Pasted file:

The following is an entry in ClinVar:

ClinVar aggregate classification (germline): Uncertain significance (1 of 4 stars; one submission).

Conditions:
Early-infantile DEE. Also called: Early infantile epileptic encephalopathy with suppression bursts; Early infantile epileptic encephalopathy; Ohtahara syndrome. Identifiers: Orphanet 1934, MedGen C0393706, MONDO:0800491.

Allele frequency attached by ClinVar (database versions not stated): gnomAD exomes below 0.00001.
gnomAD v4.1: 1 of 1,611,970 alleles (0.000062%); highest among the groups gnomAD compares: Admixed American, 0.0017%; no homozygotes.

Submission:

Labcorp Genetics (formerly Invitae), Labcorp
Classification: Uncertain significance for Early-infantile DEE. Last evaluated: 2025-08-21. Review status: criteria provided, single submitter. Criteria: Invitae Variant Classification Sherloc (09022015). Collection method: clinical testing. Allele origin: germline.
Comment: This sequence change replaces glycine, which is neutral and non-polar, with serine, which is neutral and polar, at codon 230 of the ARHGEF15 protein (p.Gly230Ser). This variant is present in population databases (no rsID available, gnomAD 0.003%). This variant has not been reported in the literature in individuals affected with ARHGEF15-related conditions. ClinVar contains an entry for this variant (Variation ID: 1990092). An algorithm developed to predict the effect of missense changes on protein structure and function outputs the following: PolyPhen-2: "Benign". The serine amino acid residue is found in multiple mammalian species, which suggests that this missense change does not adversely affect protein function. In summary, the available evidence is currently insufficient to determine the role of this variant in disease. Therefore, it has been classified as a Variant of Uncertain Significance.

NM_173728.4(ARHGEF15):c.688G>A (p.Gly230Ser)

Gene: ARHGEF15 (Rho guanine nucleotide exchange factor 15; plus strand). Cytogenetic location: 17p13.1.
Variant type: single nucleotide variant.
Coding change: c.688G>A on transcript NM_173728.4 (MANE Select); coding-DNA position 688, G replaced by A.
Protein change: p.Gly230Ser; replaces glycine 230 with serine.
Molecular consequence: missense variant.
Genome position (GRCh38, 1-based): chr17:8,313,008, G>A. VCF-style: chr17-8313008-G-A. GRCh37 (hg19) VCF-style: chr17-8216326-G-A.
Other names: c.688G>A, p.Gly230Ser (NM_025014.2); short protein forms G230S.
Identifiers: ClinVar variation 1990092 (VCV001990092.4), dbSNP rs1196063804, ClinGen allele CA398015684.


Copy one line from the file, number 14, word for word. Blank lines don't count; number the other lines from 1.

Coding change: c.688G>A on transcript NM_173728.4 (MANE Select); coding-DNA position 688, G replaced by A.